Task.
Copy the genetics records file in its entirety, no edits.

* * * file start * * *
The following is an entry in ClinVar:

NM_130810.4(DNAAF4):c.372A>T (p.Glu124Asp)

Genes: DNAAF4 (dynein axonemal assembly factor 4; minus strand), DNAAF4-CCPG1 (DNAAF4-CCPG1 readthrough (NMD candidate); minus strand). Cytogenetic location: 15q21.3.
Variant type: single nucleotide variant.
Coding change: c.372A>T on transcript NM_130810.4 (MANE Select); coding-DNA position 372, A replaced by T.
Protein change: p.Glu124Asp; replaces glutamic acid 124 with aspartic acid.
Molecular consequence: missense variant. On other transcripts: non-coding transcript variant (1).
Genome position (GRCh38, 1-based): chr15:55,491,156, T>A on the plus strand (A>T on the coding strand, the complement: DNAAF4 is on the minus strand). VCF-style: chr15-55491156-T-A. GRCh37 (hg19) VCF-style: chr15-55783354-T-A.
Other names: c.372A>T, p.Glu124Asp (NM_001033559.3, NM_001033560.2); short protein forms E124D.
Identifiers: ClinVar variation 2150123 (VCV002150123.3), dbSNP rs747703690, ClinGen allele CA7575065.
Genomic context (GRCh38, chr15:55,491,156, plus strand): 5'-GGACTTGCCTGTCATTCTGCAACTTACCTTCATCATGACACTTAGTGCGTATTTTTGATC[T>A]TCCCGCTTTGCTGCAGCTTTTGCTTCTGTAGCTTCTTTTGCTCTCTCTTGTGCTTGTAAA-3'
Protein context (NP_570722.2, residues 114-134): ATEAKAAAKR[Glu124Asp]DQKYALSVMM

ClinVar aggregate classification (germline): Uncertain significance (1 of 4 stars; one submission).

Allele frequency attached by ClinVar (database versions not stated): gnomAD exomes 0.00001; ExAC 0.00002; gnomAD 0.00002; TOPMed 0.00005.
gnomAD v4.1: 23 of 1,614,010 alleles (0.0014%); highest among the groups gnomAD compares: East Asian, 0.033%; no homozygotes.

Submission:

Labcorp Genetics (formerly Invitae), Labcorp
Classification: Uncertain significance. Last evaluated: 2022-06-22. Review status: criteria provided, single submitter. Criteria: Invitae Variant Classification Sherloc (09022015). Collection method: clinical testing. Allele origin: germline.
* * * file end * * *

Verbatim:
The following is an entry in ClinVar:

NM_130810.4(DNAAF4):c.372A>T (p.Glu124Asp)

Genes: DNAAF4 (dynein axonemal assembly factor 4; minus strand), DNAAF4-CCPG1 (DNAAF4-CCPG1 readthrough (NMD candidate); minus strand). Cytogenetic location: 15q21.3.
Variant type: single nucleotide variant.
Coding change: c.372A>T on transcript NM_130810.4 (MANE Select); coding-DNA position 372, A replaced by T.
Protein change: p.Glu124Asp; replaces glutamic acid 124 with aspartic acid.
Molecular consequence: missense variant. On other transcripts: non-coding transcript variant (1).
Genome position (GRCh38, 1-based): chr15:55,491,156, T>A on the plus strand (A>T on the coding strand, the complement: DNAAF4 is on the minus strand). VCF-style: chr15-55491156-T-A. GRCh37 (hg19) VCF-style: chr15-55783354-T-A.
Other names: c.372A>T, p.Glu124Asp (NM_001033559.3, NM_001033560.2); short protein forms E124D.
Identifiers: ClinVar variation 2150123 (VCV002150123.3), dbSNP rs747703690, ClinGen allele CA7575065.
Genomic context (GRCh38, chr15:55,491,156, plus strand): 5'-GGACTTGCCTGTCATTCTGCAACTTACCTTCATCATGACACTTAGTGCGTATTTTTGATC[T>A]TCCCGCTTTGCTGCAGCTTTTGCTTCTGTAGCTTCTTTTGCTCTCTCTTGTGCTTGTAAA-3'
Protein context (NP_570722.2, residues 114-134): ATEAKAAAKR[Glu124Asp]DQKYALSVMM

ClinVar aggregate classification (germline): Uncertain significance (1 of 4 stars; one submission).

Allele frequency attached by ClinVar (database versions not stated): gnomAD exomes 0.00001; ExAC 0.00002; gnomAD 0.00002; TOPMed 0.00005.
gnomAD v4.1: 23 of 1,614,010 alleles (0.0014%); highest among the groups gnomAD compares: East Asian, 0.033%; no homozygotes.

Submission:

Labcorp Genetics (formerly Invitae), Labcorp
Classification: Uncertain significance. Last evaluated: 2022-06-22. Review status: criteria provided, single submitter. Criteria: Invitae Variant Classification Sherloc (09022015). Collection method: clinical testing. Allele origin: germline.